Art Quilt: Kelp: Sea Gold

Continuing my exploration of kelp and otters, the fourth quilt in the series is a detailed look at the kelp itself. Kelp in the ocean is equivalent to the tree on land, in groups both are referred to as forests as they convert carbon dioxide into sugar and oxygen. Tides pull pieces of the kelp up onto the beach where we (okay, I, anyway) can marvel at the patterns and textures of the fronds. This quilt then, the kelp framed in hand-dyed green velvet, is an homage to the beauty found there, our gold under the sea.

Kelp: Sea Gold
19"w x 23.75"h (48 cm x 60.5 cm)
Hand-dyed velvet; letterpress printed cotton from wood type; Japanese yarn-dyed cotton; watercolor ground; graphite; embroidery thread; metallic thread; variegated green cotton sashiko thread; machine pieced; free-motion quilted

I painted linen with watercolor ground, then drew the pattern and embroidered it, starting with variegated green cotton sashiko thread. I realized I wanted more depth, so I started changing up the colors, fading to gray at the edges, and including silver and gold metallic thread. 

(So, those little green lumps up there, not part of the quilt but that seem to match it, are weights I made from a Spoonflower pattern I designed called Moss Meander and had printed in "Celosia Velvet." Spoonflower is having a sale today, for Black Friday, if you are interested. Many more patterns available at my shop, Everbird.)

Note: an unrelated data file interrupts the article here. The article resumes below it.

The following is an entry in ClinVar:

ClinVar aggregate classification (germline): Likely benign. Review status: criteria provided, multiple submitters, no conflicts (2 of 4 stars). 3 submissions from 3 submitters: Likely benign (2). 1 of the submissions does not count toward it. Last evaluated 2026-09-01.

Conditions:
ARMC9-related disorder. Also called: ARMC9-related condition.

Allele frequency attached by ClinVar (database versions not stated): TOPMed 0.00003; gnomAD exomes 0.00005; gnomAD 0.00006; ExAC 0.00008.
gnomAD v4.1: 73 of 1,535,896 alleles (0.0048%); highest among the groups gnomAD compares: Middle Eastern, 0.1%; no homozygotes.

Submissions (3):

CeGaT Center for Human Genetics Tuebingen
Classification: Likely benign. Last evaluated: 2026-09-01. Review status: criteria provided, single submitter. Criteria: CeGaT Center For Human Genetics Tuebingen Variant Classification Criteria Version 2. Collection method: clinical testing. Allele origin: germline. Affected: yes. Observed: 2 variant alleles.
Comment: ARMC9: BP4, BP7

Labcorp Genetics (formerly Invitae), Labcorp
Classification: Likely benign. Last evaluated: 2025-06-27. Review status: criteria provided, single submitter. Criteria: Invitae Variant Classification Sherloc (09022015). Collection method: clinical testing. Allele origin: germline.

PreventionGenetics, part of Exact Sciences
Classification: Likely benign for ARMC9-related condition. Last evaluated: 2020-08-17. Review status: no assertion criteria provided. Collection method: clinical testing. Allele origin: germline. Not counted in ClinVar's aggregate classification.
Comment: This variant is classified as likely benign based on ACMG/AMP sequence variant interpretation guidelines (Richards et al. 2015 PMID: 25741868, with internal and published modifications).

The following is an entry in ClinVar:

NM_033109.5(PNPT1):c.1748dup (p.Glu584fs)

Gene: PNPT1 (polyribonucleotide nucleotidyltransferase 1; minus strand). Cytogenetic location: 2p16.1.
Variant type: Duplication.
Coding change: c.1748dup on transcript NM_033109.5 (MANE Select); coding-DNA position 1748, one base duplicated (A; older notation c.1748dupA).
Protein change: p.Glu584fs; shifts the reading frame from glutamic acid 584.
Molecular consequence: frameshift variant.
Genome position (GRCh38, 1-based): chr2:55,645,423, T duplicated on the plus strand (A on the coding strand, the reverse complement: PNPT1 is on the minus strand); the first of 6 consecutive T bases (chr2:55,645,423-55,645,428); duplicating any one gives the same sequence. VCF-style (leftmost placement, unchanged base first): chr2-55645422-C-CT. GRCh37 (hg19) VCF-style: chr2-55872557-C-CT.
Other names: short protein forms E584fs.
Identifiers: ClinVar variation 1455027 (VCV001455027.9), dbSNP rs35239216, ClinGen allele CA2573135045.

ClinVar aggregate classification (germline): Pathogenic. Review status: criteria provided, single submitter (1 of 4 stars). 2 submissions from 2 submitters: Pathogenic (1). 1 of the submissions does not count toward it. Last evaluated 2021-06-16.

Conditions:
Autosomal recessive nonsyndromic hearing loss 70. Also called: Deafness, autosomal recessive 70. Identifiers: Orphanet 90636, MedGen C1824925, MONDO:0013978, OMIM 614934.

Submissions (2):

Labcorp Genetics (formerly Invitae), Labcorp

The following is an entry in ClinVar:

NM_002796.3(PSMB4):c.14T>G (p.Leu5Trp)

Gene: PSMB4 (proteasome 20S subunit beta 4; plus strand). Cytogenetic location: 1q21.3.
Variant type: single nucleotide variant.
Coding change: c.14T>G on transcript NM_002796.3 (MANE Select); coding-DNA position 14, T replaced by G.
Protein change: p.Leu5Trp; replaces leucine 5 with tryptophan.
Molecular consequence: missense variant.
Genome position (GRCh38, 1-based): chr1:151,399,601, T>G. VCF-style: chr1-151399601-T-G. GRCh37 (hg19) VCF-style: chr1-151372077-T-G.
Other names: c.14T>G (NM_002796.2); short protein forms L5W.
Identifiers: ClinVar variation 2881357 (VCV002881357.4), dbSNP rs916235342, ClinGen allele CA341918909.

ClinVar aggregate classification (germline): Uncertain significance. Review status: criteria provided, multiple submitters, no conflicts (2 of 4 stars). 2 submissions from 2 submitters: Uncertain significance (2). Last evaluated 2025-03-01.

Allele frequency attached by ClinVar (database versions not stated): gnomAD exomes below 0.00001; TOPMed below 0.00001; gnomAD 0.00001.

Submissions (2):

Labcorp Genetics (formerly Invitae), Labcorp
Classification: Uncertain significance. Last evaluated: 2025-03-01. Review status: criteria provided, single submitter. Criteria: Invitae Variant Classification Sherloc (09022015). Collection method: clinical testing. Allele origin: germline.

When I got to the bulb (called, unflatteringly, a bladder), I was momentarily stumped. I began stitching around one edge, but then changed course and shaped a scrap of the letterpress printed cotton I had used in Kelp Kelp Garibaldi and Kelp Kelp Otter to fit. I embroidered over parts of the printed cotton, leaving some unstitched for contrast and texture.

This was a project I had in mind for a month or so, but was inspired to begin after seeing an exhibit of work by Edith Sauer Polonik at our local Sticks Picture Framing and Fine Art shop. My fingers got very itchy seeing her highly textured abstract works with marks and scratches, all inspired by nature.